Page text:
By TFCB author, Ann Downer
(Domenica invited author Ann Downer to write a post about researching her new title for TFCB’s Spring 2011 season. The book is called Elephant Talk [cover below] and it looks at the many incredible ways in which elephants communicate with each other and with other species. So don’t worry if an elephant puts his snout in your mouth. He’s just saying hello!)
Not everything I research ends up in my final draft. Like a film editor, I sometimes have to leave some really good scenes on the cutting-room floor, either because they don’t add to the overall story I’m trying to tell or they would make the book too long.
In the case of the elephant’s tail, it was a little of both.
In January 2010, I was working on my new book, Elephant Talk. I was engrossed in my research for the chapter “Gods and Monsters,” about the complicated relationship between elephants and humans. The chapter deals both with the long shared history of elephants and humans and the modern day problem of ivory poaching. I was particularly intrigued by the story of Jumbo the circus elephant, whose global celebrity in the mid-1800s foreshadowed the fame of other animals, from Lassie to Secretariat, in the twentieth century. I knew that Jumbo was the mascot of Tufts University in Massachusetts, and I learned that the Tufts archives near my house had the papers of circus impresario P. T. Barnum–including the taxidermied tail of the real Jumbo. I wasn’t sure I had room to spare for Jumbo’s story, but I couldn’t resist following up the lead. How could I not go pay my respects to Jumbo’s tail?
Jumbo (1861-1885) was an African savannah elephant who toured with Barnum’s circus in the 1880s until he was killed by a train while trying to cross the railroad tracks in St. Thomas, Ontario. His body was stuffed, and Jumbo continued to tour with the circus until Barnum donated Jumbo, with Barnum’s papers, to Tufts University. The stuffed Jumbo was displayed in the university’s Barnum Hall until the building was destroyed by fire in 1975. After this second death, Jumbo assumed immortality as the Tufts University mascot; athletes touch the peanut butter jar containing Jumbo’s ashes for good luck before important games. His tail went into the university archives.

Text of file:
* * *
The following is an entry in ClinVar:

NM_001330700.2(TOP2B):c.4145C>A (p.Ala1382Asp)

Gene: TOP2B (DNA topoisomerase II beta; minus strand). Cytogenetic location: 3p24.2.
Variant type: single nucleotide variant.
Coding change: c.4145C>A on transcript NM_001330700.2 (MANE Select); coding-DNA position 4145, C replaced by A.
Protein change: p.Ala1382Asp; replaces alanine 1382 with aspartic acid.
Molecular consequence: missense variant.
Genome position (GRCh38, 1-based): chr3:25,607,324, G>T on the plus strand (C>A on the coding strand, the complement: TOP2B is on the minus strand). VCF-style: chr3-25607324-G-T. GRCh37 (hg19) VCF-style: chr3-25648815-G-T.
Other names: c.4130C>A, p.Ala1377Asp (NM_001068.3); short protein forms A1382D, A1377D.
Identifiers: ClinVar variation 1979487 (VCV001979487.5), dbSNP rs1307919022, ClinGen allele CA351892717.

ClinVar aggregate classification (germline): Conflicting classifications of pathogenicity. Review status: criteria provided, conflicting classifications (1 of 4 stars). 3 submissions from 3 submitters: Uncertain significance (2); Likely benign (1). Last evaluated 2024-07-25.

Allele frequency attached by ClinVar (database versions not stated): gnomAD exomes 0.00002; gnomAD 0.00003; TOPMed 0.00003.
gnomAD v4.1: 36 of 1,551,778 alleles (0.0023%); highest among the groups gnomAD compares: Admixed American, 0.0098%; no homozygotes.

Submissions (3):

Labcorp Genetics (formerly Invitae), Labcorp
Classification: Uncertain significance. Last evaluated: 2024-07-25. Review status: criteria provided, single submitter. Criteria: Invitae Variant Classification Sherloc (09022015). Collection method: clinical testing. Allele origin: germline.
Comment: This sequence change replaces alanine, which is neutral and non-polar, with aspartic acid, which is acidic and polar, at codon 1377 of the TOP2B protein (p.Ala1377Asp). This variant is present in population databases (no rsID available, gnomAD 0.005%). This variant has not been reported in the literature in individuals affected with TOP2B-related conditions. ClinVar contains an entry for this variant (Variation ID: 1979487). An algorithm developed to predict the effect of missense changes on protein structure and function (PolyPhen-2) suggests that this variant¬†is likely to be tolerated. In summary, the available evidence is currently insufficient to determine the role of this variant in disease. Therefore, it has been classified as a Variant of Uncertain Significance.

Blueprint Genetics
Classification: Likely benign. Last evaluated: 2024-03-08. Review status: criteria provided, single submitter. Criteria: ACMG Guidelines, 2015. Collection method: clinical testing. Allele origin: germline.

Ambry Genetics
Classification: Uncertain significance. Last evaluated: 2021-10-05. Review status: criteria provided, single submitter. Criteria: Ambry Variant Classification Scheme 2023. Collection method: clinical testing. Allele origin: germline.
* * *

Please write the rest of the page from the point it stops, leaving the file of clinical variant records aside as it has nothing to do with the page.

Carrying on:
So one snowy morning last January, I walked from my house in Somerville, MA, to the nearby Tufts campus. I received a warm greeting from university archivist Anne Sauer, and her assistant saw me settled at a table and wheeled in a cart containing archival boxes containing the P. T. Barnum papers. I paged through Barnum’s own Jumbo scrapbook, bursting with yellowed newspaper clippings from the 1860s through the 1880s. It was a fascinating glimpse into what global celebrity was like before radio was widespread, before television, satellites, and the internet shrank our world and sped up our lives.
Then there was the tail, with its own accession number and Library of Congress code. It was less like the flyswatter you’d use to whisk flies away from Cleopatra as she reclined on a lounge, more like a bristly drumstick or baton. The act of stuffing it and giving it a library classification number seemed to have taken all the elephant out of it. I pondered it a minute, thinking of the sad end of its owner and of the cost elephants pay for our fascination with them. Then I closed the box.
In the end, Jumbo’s story was too jumbo for Elephant Talk. I decided to focus the chapter on the challenges of elephant conservation in the twenty-first century, and on the first-person stories of a Nepalese mahout, a Kenyan elephant scout, and an American zookeeper. But I still think of Jumbo, and the tail that ended up on the cutting room floor.
[Check in next week for more from TFCB!]
2 thoughts on “The Tale of the Elephant’s Tail”
Wonderful post–all the complications in that single tail.
Domenica Di Piazza
Glad you enjoyed it! My favorite part of this amazing book is a quiz that challenges readers to match elephant behavior with what it means. For instance, if an elephant puts his trunk in your mouth, he's just saying hello. Amazing animals, that's for sure.
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